What are common legal defenses in a DUI road block case?

What are common legal defenses in a DUI road block case?

What are common legal defenses in a DUI road block case?

DUI Lawyer Fairfax VA

A road block is a special exception to the law that our Founding Fathers wrote 240 years ago.  In other countries, like totalitarian regimes, a Police Officer can demand you stop and “show me your papers!” at any time.  Even if you are doing nothing apparently wrong. A DUI road block is one of the only authorized ways the Police can stop someone even if they are doing nothing apparently wrong.  That is why consulting an experience DUI Lawyer Fairfax VA is essential to protecting your Constitutional Rights.

In regular cases, the Police cannot seize vehicles without reasonable suspicion of a violation.  Delaware v. Prouse, 440 U.S. 648 (1979).  But Courts make an exception in DUI road block cases because the road block is in the state’s interest of preventing accidents caused by drunk drivers, is an effective way of achieving that goal, and the level of intrusion on an individual’s privacy is brief.  Michigan Dept. of State Police v. Sitz, 496 U.S. 444, 449 (1990).

There are no checkpoints for general crime deterrence.  City of Indianapolis v. Edmond, 531 U.S. 32, 44 (2000) (a checkpoint to check for drugs was no different that general crime control and is not permitted); Trent v. Commonwealth, 35 Va. App. 248 (2001)  But just because a road block is allowed for DUI, does not mean that it can be done without rules. There are a LOT of rules and they must be followed.  On top of that, because the motorist is seized without a warrant, the state bears the burden of proving the seizure was reasonable. Simmons v. Com. 238 VA 200 at 204 (1989) citing Coolidge v. New Hampshire 403 US 334, 454-55 (1971); Vale v. Louisiana, 399 U.S. 30, 34 (1970).

The main defenses DUI Lawyers Fairfax VA use in a road block case are violations of the law in creating a road block plan and in whether that plan was followed.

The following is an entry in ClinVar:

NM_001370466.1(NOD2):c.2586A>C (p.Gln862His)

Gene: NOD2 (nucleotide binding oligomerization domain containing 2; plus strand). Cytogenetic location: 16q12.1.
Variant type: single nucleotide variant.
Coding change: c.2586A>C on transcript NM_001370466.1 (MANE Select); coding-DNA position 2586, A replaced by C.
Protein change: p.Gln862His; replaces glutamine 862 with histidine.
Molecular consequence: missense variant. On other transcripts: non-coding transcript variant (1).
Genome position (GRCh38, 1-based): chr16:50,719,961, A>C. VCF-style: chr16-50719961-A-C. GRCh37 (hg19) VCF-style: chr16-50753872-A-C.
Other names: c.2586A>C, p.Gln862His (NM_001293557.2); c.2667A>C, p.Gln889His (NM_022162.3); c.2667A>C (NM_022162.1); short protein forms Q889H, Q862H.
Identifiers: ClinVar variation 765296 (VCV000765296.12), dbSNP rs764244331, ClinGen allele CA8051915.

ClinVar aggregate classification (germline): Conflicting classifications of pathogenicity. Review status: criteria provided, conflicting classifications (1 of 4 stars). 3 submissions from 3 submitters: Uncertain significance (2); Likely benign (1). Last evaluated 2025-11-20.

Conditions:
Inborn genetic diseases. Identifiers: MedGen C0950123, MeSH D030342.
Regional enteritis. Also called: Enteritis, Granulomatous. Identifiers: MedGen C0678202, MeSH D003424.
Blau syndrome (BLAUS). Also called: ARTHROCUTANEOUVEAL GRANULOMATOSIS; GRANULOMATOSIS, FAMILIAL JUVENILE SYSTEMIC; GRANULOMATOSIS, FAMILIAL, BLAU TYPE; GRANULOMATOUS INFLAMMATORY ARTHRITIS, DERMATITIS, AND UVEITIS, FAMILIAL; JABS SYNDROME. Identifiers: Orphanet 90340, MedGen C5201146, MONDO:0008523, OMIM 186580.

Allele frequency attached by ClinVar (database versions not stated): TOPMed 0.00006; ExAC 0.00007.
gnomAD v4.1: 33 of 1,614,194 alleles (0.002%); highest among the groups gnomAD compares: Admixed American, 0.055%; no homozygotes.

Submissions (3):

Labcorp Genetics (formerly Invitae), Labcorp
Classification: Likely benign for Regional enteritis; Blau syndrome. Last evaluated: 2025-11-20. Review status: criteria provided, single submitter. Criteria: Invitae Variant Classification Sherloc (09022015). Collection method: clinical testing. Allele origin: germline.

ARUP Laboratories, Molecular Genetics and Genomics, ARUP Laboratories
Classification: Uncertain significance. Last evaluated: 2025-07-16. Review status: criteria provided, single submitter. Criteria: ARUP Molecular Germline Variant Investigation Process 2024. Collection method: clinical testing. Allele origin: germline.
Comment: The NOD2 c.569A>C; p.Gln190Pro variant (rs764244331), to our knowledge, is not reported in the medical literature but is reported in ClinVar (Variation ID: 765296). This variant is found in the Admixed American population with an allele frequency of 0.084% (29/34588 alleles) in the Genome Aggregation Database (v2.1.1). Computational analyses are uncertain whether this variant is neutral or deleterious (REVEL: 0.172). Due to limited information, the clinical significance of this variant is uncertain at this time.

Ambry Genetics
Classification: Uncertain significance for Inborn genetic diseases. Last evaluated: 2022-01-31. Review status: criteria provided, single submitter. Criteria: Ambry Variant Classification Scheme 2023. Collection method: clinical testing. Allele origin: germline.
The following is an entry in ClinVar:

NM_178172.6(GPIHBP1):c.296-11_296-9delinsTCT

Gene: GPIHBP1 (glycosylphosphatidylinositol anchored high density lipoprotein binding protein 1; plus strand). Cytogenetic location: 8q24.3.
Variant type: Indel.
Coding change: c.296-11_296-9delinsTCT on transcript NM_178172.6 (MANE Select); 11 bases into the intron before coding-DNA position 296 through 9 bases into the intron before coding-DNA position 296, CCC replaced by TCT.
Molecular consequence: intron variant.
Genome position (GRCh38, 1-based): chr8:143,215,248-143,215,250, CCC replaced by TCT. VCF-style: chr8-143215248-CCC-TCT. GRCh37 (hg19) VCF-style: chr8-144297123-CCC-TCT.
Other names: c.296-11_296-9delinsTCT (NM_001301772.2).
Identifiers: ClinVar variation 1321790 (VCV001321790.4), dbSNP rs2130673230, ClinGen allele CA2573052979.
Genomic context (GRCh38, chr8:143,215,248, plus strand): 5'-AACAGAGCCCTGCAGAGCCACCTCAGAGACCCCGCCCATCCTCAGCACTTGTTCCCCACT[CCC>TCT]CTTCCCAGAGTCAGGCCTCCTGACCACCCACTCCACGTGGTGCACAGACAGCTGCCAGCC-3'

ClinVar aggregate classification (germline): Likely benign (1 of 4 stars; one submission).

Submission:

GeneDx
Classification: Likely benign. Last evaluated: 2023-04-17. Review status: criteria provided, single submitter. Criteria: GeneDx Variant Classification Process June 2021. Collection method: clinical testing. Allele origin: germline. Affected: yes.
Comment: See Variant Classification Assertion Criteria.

1. The road block should be conducted pursuant to a plan “embodying explicit, neutral limitations on the conduct of individual Officers.”  In other words, the plan must be followed, and the Officers must not be able to deviate from it on their own. Most state courts which have considered the issue have invalidated road blocks where the Officers at the scene do not follow specific written guidelines.  This is because seizures at road blocks are without any indication that the driver is doing anything wrong (e.g. the Police have no idea that a driver is drunk – he looks like he is driving just like anyone else). Thus, a plan is necessary because it provides a uniform procedure with neutral criteria minimizing the risk that an individual’s expectation of privacy will be subject to the discretion and whim of the Officer in the field.
  2. 4th Amendment requires that a seizure must be based on specific objective facts indicating that the individual driver is unlicensed, his vehicle unregulated, or driver has violated some traffic law.  Road blocks must be based on a plan embodying explicit, neutral limitation on the conduct of individual Officers. Lowe v. Com, 230 Va 346 (1985) citing Brown v. Texas, 443 US 47 (1979).   Most road blocks seem to justify pulling the vehicle off of the road if the driver admits to drinking alcohol.  (That in and of itself is not illegal. So there may be a defense a DUI Lawyer Fairfax VA may use if the Police Officer does not also say that “I smelled alcohol or his speech was slurred…”)
  3. And sometimes, believe it or not, there is no plan!  State troopers, although they had stopped all vehicles coming through, had established a check point without any prior direction from their supervisors or superiors and without an existing plan.  Case dismissed. The Police must have a plan! Simmons v. Com. 238 VA 200 (1989)

Here are some common things an experienced DUI attorney sees in road block cases.  

A) Not following plan.

  1. The Prosecution must present evidence of how a site was selected under rules of the plan.  If site to be selected is only identified as a “problem area,” courts demand facts as to why it is a problem.  A case was dismissed where the only evidence of prior alcohol related incidents were two years old and the results of the two recent road blocks in the area were not offered into evidence.  Com. v. Donnelly 614 N.E.2d 1018 (Mass App. 1993)